Not quite.
Since there is a vector function such that . So, using Stoke's theorem, the flux on the paraboloid becomes
where . This means that the flux depends only on the values of .
Imagine you have the following closed surface : paraboloid closed by the plane ( ).
Now imagine the divergence of the given field is worth . For example the field .
Does that mean that there's no flux passing through the surface of the closed paraboloid? Or it means that the flux entering the paraboloid is worth the same amount than the flux leaving the paraboloid via the plane?
Or does it mean that the total flux is and I can't know how much flux pass through the open paraboloid and the plane?
This is a very important question to me! Thanks in advance.
I wasn't aware of this.
So I can't say anything regarding the flux passing by the closed surface just because the divergence of the field is worth 0. I'd have first to calculate the vector function and then .
Thanks a lot.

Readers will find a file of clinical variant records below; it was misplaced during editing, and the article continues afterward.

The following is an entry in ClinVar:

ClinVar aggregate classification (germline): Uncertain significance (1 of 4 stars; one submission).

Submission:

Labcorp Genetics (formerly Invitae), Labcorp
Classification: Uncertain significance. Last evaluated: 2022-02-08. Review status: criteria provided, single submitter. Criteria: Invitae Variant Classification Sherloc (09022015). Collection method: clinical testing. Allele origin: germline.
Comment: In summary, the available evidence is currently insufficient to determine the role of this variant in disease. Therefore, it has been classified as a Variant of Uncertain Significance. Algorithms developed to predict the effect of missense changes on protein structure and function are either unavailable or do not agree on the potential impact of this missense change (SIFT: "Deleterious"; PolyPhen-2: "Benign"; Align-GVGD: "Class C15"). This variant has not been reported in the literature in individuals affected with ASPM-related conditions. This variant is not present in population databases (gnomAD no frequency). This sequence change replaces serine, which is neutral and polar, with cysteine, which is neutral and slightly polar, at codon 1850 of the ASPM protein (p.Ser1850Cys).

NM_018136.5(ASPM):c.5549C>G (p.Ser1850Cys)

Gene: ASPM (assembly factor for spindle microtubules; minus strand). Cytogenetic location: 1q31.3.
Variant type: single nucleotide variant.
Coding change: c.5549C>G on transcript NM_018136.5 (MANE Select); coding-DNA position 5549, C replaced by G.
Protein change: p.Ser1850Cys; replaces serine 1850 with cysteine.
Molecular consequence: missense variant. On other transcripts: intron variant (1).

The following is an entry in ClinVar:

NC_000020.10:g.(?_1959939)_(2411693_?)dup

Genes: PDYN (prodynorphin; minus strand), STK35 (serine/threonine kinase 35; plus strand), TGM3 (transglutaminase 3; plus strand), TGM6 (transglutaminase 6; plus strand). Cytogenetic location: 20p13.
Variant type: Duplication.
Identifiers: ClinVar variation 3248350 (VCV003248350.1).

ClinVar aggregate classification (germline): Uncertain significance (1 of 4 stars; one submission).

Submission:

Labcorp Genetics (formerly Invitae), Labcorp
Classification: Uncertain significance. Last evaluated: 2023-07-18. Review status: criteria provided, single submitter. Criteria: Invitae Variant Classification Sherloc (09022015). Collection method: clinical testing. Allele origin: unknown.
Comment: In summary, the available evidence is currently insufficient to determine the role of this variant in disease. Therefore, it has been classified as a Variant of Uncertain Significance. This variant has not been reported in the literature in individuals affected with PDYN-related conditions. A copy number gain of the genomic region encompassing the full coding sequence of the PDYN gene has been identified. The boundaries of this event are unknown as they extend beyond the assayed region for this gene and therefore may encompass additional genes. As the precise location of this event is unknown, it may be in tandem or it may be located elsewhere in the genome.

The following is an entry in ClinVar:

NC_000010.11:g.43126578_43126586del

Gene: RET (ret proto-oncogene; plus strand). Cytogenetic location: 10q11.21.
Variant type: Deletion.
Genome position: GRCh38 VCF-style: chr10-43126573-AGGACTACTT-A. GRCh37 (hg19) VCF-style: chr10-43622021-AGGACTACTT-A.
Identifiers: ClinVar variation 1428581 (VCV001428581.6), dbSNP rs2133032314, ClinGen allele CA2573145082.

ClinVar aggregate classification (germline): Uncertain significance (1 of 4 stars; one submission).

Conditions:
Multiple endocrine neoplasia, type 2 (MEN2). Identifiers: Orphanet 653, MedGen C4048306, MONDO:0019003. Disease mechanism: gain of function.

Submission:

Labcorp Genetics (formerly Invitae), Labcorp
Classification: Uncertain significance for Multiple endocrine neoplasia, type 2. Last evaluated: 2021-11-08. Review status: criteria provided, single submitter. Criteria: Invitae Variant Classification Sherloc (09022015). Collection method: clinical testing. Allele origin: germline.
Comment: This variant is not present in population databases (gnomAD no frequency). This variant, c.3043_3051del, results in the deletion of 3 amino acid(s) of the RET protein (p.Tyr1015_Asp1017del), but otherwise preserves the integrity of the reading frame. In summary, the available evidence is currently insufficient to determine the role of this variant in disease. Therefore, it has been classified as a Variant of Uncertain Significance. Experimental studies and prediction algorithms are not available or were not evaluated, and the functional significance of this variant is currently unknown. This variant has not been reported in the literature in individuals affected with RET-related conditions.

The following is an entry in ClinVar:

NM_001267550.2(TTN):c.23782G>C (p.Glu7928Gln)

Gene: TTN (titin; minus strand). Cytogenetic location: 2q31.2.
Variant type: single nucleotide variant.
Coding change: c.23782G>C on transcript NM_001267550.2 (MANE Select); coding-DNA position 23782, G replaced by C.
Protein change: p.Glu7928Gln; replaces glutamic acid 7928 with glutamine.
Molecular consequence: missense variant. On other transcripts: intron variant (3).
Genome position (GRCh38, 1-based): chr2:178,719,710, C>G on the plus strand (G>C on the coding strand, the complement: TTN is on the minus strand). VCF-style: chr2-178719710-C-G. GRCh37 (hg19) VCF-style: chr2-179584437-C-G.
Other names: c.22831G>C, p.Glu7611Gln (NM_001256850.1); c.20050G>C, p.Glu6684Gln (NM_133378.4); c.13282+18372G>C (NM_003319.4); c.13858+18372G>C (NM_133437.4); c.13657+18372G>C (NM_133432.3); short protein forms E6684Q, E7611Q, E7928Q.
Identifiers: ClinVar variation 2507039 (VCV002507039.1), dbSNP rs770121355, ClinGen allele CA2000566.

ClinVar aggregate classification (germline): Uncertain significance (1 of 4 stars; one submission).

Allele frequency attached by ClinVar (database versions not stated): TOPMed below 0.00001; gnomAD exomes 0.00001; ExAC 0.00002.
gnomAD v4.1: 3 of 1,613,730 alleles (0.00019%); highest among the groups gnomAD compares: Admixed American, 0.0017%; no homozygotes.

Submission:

I have the confusion since I read this thread : Integral De Superficie - Foro fmat.cl (in Spanish), where the guy states that then he says that it implies that the flux passing through any closed surface is 0.
He went on to say that the flux passing by a cone plus the flux passing by 2 parallel planes closing the cone is worth 0, hence flux cone + flux planes =0.
I don't know how he did, but he reached the good answer.
Hoora! I get it now!
The answer tois yes!
From wikipedia :.In light of the physical interpretation, a vector field with constant zero divergence is called incompressible or solenoidal – in this case, no net flow can occur across any closed surface.
The intuition that the sum of all sources minus the sum of all sinks should give the net flow outwards of a region is made precise by the divergence theorem.